How much information is a lot of information? My main information sources these days are twitter and a handful of newsletter subscriptions. They work pretty well in keeping me informed about topics I fancy. Mostly technology, programming, computer science, complex adaptive systems a little bit of econ and sometimes philosophy. Interesting links that I find on twitter I send to my inbox. Instapaper, pocket and such products never worked for me. When I am not keeping up with the reading list in my inbox it keeps on growing. An increasing number of unread emails makes me anxious. It is like having pending homework assignments. Reading is supposed be fun but cleaning up the inbox is no fun.
So here is a new information diet plan that I am trying out. I will expire the unread current edition of the newsletters when the next one reaches my inbox. Expiring weekly newsletter at end of the week and daily newsletters at the end of the day. Newsletters mostly contain “newsy” stuff which is better read fresh. Most news events lose relevance as time passes. Do you pile up the newspapers to read them all on weekends because of FOMO? This should keep unread-list in check. For the links that I find on Twitter. It is better to skim through it once before sending it for later. This way I avoid click baits. Skimming the writeup also gives some context before actual reading. Adding this context to the email is helpful for later. Sometimes while going through my to-read list I find few items that I am no longer interested in. I archive those. Other times I find few items may not be useful immediately I archive them too. A guiding principle I tend to follow, read on ‘on demand basis’, read something that you need right now rather than reading about things that you might need in future.
Books are another source of consumption. Even more demanding in terms of time and attention. Some days I have time other days I don’t. That has to be okay. With many great books out there it is important to be able to pick up good books for yourself. Different books appeal to different people. Here is a great model, borrowed from Patrick Collison:
"at every moment you should be reading the best book you know of in the world. I don’t mean ... the absolute best for everyone, but the best book for you. As soon as you discover something that seems more interesting or more important or whatever, you should absolutely discard your current book in favor of that, because any other algorithm necessarily results in you reading “worse stuff over time."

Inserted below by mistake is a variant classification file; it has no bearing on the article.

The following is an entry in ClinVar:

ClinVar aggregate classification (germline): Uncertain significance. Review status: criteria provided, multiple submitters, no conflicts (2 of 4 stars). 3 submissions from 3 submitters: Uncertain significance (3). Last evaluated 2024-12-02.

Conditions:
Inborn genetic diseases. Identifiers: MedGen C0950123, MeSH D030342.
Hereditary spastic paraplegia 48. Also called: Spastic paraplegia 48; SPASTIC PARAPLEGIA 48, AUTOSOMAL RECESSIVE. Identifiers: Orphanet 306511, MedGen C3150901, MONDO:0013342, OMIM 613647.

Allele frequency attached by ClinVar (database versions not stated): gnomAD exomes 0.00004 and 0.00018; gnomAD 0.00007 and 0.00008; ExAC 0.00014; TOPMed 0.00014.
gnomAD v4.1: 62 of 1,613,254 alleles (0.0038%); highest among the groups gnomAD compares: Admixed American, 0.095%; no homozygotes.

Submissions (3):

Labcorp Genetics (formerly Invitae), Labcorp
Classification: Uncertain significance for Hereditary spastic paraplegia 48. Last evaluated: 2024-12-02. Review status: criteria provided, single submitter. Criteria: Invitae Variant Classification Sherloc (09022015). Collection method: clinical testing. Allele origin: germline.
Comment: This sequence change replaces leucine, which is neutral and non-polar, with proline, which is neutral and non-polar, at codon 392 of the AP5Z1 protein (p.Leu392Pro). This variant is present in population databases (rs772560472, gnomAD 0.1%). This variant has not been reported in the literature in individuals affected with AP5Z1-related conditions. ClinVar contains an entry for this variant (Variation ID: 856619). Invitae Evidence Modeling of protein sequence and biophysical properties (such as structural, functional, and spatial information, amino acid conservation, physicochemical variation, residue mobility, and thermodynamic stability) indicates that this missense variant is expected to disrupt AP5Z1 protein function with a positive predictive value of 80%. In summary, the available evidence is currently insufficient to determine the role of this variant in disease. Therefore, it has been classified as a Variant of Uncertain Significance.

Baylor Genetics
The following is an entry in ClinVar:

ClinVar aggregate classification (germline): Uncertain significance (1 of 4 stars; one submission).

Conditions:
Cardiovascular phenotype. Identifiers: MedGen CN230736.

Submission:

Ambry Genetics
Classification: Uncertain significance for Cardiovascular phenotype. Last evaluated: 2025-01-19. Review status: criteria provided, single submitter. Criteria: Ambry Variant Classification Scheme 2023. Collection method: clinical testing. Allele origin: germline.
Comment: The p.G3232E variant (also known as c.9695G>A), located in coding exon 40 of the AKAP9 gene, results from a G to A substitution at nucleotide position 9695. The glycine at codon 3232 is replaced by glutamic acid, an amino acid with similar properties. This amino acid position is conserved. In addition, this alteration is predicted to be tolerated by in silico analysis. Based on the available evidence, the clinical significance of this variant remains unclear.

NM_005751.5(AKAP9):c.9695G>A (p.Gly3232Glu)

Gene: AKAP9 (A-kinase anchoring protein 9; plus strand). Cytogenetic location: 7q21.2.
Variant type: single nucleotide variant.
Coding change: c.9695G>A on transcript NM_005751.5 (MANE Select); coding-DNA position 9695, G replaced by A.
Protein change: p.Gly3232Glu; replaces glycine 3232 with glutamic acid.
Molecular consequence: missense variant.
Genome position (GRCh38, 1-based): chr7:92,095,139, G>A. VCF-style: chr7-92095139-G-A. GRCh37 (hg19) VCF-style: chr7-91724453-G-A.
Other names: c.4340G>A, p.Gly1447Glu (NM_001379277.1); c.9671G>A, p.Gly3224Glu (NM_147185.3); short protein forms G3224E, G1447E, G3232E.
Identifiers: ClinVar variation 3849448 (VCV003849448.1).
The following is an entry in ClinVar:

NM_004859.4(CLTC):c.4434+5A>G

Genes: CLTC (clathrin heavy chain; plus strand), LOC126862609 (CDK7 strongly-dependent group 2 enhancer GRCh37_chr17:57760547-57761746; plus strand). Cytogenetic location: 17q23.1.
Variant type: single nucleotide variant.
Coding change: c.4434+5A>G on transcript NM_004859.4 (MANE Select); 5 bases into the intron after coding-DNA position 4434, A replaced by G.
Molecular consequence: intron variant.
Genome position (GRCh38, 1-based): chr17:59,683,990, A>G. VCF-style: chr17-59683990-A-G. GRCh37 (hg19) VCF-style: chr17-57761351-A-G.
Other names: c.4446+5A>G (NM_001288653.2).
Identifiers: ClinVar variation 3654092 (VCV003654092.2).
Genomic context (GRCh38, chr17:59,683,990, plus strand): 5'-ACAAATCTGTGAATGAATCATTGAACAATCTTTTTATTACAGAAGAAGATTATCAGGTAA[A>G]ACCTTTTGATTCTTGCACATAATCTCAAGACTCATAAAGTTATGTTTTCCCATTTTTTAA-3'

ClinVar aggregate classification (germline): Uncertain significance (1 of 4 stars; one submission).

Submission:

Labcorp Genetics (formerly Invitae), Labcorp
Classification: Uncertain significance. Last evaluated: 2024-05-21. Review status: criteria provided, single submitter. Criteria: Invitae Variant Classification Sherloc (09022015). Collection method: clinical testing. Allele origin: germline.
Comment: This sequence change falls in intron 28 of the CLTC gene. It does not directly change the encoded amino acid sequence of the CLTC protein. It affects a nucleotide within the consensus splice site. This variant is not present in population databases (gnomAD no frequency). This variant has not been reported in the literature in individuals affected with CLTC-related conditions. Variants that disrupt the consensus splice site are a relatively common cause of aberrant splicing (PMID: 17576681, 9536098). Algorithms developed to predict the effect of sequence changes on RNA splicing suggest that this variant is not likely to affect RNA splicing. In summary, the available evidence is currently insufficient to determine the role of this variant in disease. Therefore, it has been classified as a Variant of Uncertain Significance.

I think this is great advice.
What about the other sources like the Orange Website, Reddit et al? Overtime I am losing my appetite for Hacker News. I don’t read it that often. There were times when Hacker News was the morning routine. Partly because I don’t want to follow newsy stuff, instead I want to chase specific topics. Partly because of general toxicity in the threads and a lot of misinformation in the comments. Sometimes I still open up and follow one of the stories if I find something interesting.
A big question that remains unanswered. What is the goal of reading? Reading cannot be a goal in itself. People are reading all the time. Twitter, blogs, news websites, books and whatnot. What are they looking for? Just fear of missing out doesn’t seem like a reasonable answer too. There has to be something more concrete to be gained from groking all the stuff. Some people say it is curiosity. To me ‘curiosity’ is an abstract term. I don’t know what it means. It may mean different things to different people. Is curiosity a property of humans? Why are some people more curious and others less so? I don’t know the answers to these questions. But there is one pithy aphorism that drives the point home for me.
"The universe rewards us for understanding it and punishes us for not understanding it. When we understand the universe, our plans work and we feel good. Conversely, if we try to fly by jumping off a cliff and flapping our arms the universe will kill us." --- Jack Cohen & Ian Stewart
If this is true then everyone in the universe is trying to learn about it as much as they can. Reading is probably the second best way to learn. Only after direct experiences. With a huge amount of information readily available ability to filter through them to find illuminating resources is even more valuable.